Terrance McWilliams received his first leadership lessons as a Boy Scout. Those lessons were reinforced during decades of military service and put to use both in the Army and in his current job at El Pomar Foundation.
Raised in Daytona Beach, Florida, McWilliams followed in his father’s footsteps and joined the military, where he put to use the lesson his dad taught him: “Growing up, you know, where I did, my dad always said Black people had to work twice as hard. So that’s what I did.”
And it paid off — quickly. McWilliams joined the military as a private. And 18 months later, he was promoted to sergeant.
“I went from being a follower to being a leader,” he said. “It was fast, but I was ready for it.”
His military career brought him to Fort Carson, not once, but twice. After spending years in Europe, he found the place he wanted to call home when he was stationed in Colorado Springs.
“There was something about Colorado Springs in 1996 when I first moved here; I fell in love with the place,” he said. “It was a medium-sized town, but it felt like a small town, where everyone knew you. It’s much bigger now, but it still feels that same way. Inclusive. I fought to get back here, and moved back in 2002. When I retired in 2007, we said, ‘This is it. This is home.’ My family is all back in Florida and they keep asking me when I’m coming home. Colorado Springs is home now.”
McWilliams’ children live here along with his nine grandchildren. Since his military retirement, he’s worked at El Pomar Foundation, where he oversees military and veteran services.
He also is deeply involved in the community. He sits on the boards of the Mt. Carmel Veterans Service Center and the Colorado Springs Leadership Institute. He serves on the state board for community colleges and vocational education and on the board of the Rocky Mountain USO, as well as the Salvation Army.
How did you transition from your job at Fort Carson to El Pomar?
When word got out I was retiring, I went in the office one morning and my secretary said that Mr. [Bill] Hybl would like to speak to you. I said, ‘Who is Mr. Hybl?’ I had seen him around, but I didn’t know who he was or what he did. I associated El Pomar with The Broadmoor. He asked me to have breakfast, so we met at The Broadmoor. He asked me what I was going to do when I got out of the military. I told him, ‘Spend some time with family, get reacquainted, then I don’t know — something in defense, I guess.’ He said, ‘I want you to come work for me.’ And I asked him, ‘Doing what?’ He said, ‘We’ll figure that out when you start.’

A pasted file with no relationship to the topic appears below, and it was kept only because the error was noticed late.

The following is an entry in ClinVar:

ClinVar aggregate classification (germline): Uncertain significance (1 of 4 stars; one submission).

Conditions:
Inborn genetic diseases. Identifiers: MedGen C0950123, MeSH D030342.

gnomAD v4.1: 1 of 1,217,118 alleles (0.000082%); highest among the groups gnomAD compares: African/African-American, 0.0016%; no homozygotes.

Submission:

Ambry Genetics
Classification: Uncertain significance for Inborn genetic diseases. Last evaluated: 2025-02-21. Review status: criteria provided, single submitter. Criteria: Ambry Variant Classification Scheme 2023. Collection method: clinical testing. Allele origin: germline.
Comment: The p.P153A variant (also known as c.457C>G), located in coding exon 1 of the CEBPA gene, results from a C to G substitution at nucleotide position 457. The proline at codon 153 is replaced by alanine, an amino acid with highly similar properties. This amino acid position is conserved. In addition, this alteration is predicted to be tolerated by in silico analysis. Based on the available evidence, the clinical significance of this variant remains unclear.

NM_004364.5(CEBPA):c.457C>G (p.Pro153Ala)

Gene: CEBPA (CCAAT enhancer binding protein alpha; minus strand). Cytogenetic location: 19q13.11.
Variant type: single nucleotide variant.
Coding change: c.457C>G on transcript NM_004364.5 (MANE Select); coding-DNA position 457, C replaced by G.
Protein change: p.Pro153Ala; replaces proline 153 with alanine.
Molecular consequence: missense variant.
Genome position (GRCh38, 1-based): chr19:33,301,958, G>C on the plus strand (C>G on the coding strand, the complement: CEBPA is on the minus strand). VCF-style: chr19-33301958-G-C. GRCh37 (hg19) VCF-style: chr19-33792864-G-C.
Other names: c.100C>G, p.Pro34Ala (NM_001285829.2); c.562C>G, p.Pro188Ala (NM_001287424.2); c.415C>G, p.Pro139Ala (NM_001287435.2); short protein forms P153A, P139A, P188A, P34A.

And I started work as a director, now I’m a senior vice president. I oversee military and veterans programs for the foundation, making sure we are reaching out and supporting the military. It’s such a large community here. We make sure we’re reaching out to veterans’ organizations, other organizations that support the military.
How has the city changed since you were first stationed here in 1996?
Right after I first moved here, MCI moved its headquarters here. We were becoming Silicon Mountain. Colorado Springs was a nice, medium-sized town full of friendly people. All of a sudden, it exploded. And while we’ve had some setbacks, we are still exploding. But that same, nice, friendly feel is still there. That’s what is appealing to me. When you go to other communities, the military is set apart. There’s no real feeling of belonging. Here, the community really embraces the military, really takes care of the military stationed here.
What advice do you have for people starting out in their careers?
It’s not about you. You have to look at the bigger picture and figure out: How do I fit in to that bigger picture? If you want to be effective, that’s the advice I would give. Give what you have to offer, but remember you are part of an organization. I’ve worked with leaders who thought it was all about them, and all revolved around them. No matter what position you are in, it’s about the bigger picture; it’s about the mission. You need to support others around you, bringing them together to do great things.
What are your core values?
Dignity and respect — treat everyone with dignity and respect. I also live by keeping my word; my word is my bond. Do unto others as you want them to do unto you. Don’t put someone down because you feel you are in a position over them; they are equally important to the mission.
There’s been civil unrest and more attention about racial injustice in 2020. What’s been your experience in Colorado Springs?
We have our issues here; all communities do. But the issues here aren’t equal to those in other communities. From my perspective, we have inclusiveness here that isn’t found somewhere else. I lived in Florida; I went to a segregated school. I was in the first classes for integrated schools in Florida. And I have not seen the issues here in Colorado Springs to the extent other places are seeing it.
The vast amount of people in Colorado Springs are what I call ‘implants.’ They aren’t from here, and with the military, there’s a lot of different people from a lot of different cultures. They came here from somewhere else and made it home. We all decided to make this place our home, our community. In the South, there’s still a long way to go. It’s better here.
What are your plans for the future?
I plan to keep doing what I’m doing, keep being involved in the community, keep working at El Pomar. I plan to stay engaged until either I don’t want to anymore or I can’t. I’m going to keep serving on boards and organizations to help foster productive conversations.
— Join Phil Long Dealerships and the Colorado Springs Business Journal for the 2021 COS CEO Leadership Lessons with Terrance McWilliams, El Pomar Foundation, 4:30-6 p.m., May 13, at the Ent Center for the Arts and via Zoom.